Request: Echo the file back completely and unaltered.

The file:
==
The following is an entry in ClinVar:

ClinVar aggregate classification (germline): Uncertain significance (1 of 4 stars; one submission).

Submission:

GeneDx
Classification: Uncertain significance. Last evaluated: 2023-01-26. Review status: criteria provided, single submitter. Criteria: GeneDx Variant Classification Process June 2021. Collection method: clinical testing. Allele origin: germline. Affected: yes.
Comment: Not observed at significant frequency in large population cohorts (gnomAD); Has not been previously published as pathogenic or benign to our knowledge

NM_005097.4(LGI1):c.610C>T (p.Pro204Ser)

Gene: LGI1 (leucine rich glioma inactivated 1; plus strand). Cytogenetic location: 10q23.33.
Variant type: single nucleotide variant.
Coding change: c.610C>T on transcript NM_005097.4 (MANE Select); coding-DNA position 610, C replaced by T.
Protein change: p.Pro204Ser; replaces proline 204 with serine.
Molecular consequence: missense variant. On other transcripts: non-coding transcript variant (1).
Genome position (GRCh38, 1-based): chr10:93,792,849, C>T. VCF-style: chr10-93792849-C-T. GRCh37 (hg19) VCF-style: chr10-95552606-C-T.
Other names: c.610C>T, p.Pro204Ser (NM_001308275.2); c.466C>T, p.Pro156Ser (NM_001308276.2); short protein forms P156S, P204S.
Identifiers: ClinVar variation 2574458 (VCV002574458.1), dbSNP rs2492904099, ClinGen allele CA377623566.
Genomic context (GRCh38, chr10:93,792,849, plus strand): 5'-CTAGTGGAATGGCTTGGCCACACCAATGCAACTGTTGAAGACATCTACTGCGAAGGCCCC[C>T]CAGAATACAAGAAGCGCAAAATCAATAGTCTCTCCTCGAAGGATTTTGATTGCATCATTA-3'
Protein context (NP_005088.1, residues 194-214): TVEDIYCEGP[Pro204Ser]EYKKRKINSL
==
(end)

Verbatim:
The following is an entry in ClinVar:

ClinVar aggregate classification (germline): Uncertain significance (1 of 4 stars; one submission).

Submission:

GeneDx
Classification: Uncertain significance. Last evaluated: 2023-01-26. Review status: criteria provided, single submitter. Criteria: GeneDx Variant Classification Process June 2021. Collection method: clinical testing. Allele origin: germline. Affected: yes.
Comment: Not observed at significant frequency in large population cohorts (gnomAD); Has not been previously published as pathogenic or benign to our knowledge

NM_005097.4(LGI1):c.610C>T (p.Pro204Ser)

Gene: LGI1 (leucine rich glioma inactivated 1; plus strand). Cytogenetic location: 10q23.33.
Variant type: single nucleotide variant.
Coding change: c.610C>T on transcript NM_005097.4 (MANE Select); coding-DNA position 610, C replaced by T.
Protein change: p.Pro204Ser; replaces proline 204 with serine.
Molecular consequence: missense variant. On other transcripts: non-coding transcript variant (1).
Genome position (GRCh38, 1-based): chr10:93,792,849, C>T. VCF-style: chr10-93792849-C-T. GRCh37 (hg19) VCF-style: chr10-95552606-C-T.
Other names: c.610C>T, p.Pro204Ser (NM_001308275.2); c.466C>T, p.Pro156Ser (NM_001308276.2); short protein forms P156S, P204S.
Identifiers: ClinVar variation 2574458 (VCV002574458.1), dbSNP rs2492904099, ClinGen allele CA377623566.
Genomic context (GRCh38, chr10:93,792,849, plus strand): 5'-CTAGTGGAATGGCTTGGCCACACCAATGCAACTGTTGAAGACATCTACTGCGAAGGCCCC[C>T]CAGAATACAAGAAGCGCAAAATCAATAGTCTCTCCTCGAAGGATTTTGATTGCATCATTA-3'
Protein context (NP_005088.1, residues 194-214): TVEDIYCEGP[Pro204Ser]EYKKRKINSL